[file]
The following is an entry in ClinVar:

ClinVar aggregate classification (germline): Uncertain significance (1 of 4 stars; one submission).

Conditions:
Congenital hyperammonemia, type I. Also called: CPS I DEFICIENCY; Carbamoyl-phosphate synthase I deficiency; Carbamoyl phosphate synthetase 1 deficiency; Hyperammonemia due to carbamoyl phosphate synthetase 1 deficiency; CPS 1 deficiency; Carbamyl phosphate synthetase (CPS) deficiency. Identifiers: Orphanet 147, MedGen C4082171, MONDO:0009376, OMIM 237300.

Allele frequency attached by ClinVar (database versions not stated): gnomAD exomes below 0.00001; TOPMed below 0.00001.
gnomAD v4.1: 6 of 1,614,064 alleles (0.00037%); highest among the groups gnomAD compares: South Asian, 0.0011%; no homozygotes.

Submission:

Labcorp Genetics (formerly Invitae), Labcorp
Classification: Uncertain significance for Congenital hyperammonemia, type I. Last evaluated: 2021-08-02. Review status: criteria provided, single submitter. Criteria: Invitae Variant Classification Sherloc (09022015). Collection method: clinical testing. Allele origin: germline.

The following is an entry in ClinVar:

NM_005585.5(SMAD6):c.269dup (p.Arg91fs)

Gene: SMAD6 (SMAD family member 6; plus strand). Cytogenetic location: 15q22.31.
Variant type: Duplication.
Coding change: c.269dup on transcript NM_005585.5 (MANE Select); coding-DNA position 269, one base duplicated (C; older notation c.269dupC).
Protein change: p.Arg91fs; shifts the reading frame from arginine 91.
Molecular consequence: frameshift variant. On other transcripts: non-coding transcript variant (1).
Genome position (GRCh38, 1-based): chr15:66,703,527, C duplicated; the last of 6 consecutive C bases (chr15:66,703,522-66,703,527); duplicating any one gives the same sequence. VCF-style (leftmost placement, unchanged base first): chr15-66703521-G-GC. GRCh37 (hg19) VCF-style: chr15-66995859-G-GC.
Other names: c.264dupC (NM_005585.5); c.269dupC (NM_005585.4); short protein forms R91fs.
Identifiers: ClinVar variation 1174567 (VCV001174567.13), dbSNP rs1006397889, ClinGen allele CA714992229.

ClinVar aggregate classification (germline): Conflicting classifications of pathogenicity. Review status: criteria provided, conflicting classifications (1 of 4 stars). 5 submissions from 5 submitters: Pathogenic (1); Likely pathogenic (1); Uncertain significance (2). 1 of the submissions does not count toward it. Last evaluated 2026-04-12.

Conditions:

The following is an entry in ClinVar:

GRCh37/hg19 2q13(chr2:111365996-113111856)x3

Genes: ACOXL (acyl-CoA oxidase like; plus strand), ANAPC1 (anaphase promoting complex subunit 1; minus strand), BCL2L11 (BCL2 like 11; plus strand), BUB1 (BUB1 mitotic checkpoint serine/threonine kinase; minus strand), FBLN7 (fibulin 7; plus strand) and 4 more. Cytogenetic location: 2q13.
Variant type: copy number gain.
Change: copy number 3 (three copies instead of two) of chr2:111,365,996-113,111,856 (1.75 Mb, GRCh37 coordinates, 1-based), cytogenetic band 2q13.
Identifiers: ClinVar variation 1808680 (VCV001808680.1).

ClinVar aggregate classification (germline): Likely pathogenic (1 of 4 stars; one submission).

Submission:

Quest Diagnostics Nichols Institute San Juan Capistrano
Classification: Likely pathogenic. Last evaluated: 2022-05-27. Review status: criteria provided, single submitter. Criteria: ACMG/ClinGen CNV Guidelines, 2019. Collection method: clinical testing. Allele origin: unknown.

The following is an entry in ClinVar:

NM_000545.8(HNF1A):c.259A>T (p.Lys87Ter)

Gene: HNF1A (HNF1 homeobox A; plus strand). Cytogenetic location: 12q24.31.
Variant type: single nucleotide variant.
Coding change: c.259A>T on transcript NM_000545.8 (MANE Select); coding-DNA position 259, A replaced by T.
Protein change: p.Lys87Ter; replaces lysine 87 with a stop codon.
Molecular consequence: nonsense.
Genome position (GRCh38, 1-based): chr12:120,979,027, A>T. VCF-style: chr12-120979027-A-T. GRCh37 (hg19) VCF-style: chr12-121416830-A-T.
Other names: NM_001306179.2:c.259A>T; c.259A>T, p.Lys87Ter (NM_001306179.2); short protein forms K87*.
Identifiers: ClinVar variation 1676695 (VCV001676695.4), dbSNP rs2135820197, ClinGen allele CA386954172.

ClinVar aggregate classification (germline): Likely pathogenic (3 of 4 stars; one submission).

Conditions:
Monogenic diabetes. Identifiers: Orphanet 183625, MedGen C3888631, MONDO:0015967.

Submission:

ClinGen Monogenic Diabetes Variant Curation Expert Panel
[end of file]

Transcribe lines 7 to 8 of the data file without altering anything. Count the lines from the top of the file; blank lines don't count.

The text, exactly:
Submission:

Labcorp Genetics (formerly Invitae), Labcorp